Recently I was scanning my bookshelves and found an old 1964 edition of the ‘1931-1934 Journal of Anais Nin’.
The last time I attempted to read some of her journals was about 17 years ago. I had graduated with a literature major, knew I wanted to stay at university longer and do an honors thesis in literature, and was tossing up between attempting something on Nin or something on the poetry of Coleridge.
Neither won. Broke and sick of the struggle, I gave up the attempts to stay in academia and went out to get a job. I continued reading the Anais Nin journals, and continued my personal war with her.
At 23 my moral certitude was high and I railed against her even as I begrudgingly admired her. I was too young to know I could admire her but not want to be her. So I seethed at the lies of omission in her journals, how she fails to cite her husband Hugo as the patron of her lifestyle, the source of the income she passes on to an increasing friendship circle of hungry writers and artists.
Now I’m finding it a joy to read this journal. Maybe my moral certitudes have been softened by my observance of life. People’s marriages are complex and interior worlds, everyone is fallible, and an individual struggling to be heard as an artist to me now has a ‘moral’ right to grow their creative flow as much as to protect another person.
The journal I’m reading covers one of the most fecund times in literary history, a period between the great wars and more specifically a period in France where the communication of psychology, the relative ease of writers banding together to print their works, and political tensions combined to create strong opinions and heady thoughts. This was café society at its purest, and amongst her friends Anais counted Antonin Artuad, Henry Miller and Otto Rank.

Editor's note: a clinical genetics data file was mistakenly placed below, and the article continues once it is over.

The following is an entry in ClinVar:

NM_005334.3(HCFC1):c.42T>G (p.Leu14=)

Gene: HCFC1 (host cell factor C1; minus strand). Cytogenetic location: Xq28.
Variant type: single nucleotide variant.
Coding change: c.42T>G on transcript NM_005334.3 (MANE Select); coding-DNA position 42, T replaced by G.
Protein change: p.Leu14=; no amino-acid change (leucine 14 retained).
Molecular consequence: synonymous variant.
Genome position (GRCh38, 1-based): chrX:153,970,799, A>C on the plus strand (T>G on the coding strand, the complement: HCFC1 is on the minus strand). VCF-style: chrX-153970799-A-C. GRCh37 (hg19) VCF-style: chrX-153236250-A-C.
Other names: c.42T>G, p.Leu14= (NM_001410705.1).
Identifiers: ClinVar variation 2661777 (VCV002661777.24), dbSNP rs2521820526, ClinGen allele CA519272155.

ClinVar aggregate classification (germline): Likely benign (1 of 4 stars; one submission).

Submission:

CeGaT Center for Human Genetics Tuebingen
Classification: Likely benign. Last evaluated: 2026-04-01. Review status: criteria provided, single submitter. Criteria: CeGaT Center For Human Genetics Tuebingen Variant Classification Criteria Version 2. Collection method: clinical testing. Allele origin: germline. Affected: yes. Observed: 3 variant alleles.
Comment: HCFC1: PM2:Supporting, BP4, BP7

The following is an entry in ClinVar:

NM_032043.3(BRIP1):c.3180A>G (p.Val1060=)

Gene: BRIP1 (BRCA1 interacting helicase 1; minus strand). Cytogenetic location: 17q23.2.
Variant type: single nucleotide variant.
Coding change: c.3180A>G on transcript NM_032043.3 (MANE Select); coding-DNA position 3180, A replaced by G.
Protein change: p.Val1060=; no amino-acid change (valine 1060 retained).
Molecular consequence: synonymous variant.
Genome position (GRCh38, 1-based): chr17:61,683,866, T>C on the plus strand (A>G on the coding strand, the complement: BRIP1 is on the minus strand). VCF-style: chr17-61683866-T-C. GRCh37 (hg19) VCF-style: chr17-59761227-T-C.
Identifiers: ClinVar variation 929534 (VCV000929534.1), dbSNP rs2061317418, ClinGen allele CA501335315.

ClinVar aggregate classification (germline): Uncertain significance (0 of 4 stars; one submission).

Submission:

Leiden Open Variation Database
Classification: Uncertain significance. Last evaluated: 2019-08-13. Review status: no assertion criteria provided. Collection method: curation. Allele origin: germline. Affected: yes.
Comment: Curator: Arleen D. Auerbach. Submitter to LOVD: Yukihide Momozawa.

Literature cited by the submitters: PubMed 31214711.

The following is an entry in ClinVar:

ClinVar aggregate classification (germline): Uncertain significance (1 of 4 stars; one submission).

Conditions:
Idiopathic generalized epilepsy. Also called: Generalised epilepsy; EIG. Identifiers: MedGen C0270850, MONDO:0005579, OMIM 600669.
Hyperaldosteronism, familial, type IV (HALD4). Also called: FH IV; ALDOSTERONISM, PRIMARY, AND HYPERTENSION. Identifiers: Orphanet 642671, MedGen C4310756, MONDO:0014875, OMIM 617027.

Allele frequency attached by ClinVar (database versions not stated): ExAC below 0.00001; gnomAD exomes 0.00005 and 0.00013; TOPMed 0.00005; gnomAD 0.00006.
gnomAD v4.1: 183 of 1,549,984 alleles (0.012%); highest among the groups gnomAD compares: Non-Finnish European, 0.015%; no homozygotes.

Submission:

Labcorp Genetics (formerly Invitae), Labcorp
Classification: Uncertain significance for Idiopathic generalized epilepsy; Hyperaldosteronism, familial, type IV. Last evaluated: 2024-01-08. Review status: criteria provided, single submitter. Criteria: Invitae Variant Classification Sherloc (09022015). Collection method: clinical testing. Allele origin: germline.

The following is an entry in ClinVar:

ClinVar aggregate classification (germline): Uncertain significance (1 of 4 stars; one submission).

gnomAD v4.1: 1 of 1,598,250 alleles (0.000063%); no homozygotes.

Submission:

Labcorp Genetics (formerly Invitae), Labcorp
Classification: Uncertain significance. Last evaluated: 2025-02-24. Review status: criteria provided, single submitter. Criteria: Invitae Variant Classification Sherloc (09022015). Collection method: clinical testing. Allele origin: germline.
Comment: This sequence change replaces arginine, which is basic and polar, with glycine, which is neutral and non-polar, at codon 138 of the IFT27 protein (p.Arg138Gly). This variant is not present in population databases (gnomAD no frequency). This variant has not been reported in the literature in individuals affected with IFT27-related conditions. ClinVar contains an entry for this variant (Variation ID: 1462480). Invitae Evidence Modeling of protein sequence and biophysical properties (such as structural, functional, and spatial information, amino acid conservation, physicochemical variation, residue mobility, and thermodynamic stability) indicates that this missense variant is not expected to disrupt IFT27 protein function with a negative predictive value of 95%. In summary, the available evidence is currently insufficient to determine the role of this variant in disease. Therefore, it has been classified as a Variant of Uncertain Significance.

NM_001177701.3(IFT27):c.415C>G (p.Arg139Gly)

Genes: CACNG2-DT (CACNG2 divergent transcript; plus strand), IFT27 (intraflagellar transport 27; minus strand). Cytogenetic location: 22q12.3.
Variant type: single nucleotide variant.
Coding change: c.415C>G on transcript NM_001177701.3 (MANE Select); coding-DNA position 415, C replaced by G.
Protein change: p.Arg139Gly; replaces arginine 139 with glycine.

It is the conversations between Henry and Anais that I am now finding so rich and fulfilling to re-hear. Reading these is awakening the critic and the feminist and the writer within who have been dormant for a while out of necessity. Their conversation is a distillation of ideologies emerging at the time about how men write, and how women write. Henry is the almost caricatured male: active, vulgar, sexual, pugilistic, drawn to the ugly, writing the male orgasm in all its linear trajectory. Anais is the archetypal female, writing her unconscious, immersed in sensual observation, artifice, and writing narrative that expands like ripples on a pond. Their arguments and friendship reflect at times the misogynist talking to the feminist, at other times the duality of a whole and healthy psyche, the male and female at one.
During the time she wrote this journal she begins her first novel that will be published (‘A spy in the House of Love'). Henry is writing his famous novel ‘Tropic of Capricorn’.
Both of these novels are their attempts to write June Miller, Henry’s wife, out of their systems, to write until she is understood and in some way therefore diminished. That both love her and are sexually fascinated and repulsed by her underpins their own explosive sexual and literary affair over these years.
During this journal Anais also undergoes analysis, first with a Dr Allendy, then with Otto Rank, a student of Sigmund Freud. Her aptitude for psychology as an analysand leads her into a study of it under Dr Rank, and her work from this time draws heavily on Jungian symbolism and is nourished by early psychoanalytic theory. I believe it leaves a legacy that female writers have followed down the twentieth century and beyond.
Reading the journals again, and feeling this time such pleasure in her strengthening personal self, her burgeoning intellect, her crystallization as a writer of something very fine, I am happy to feel compassion for a woman of her times, a woman writing herself into an existence out of the ordinary, out of what was given her by men in a still-tightly bound society.
In reading the journals again I have been able to reflect on my own shifts since those first attempts years ago. It is good to realize you have changed; it’s so incremental a process that it can be easily left unseen.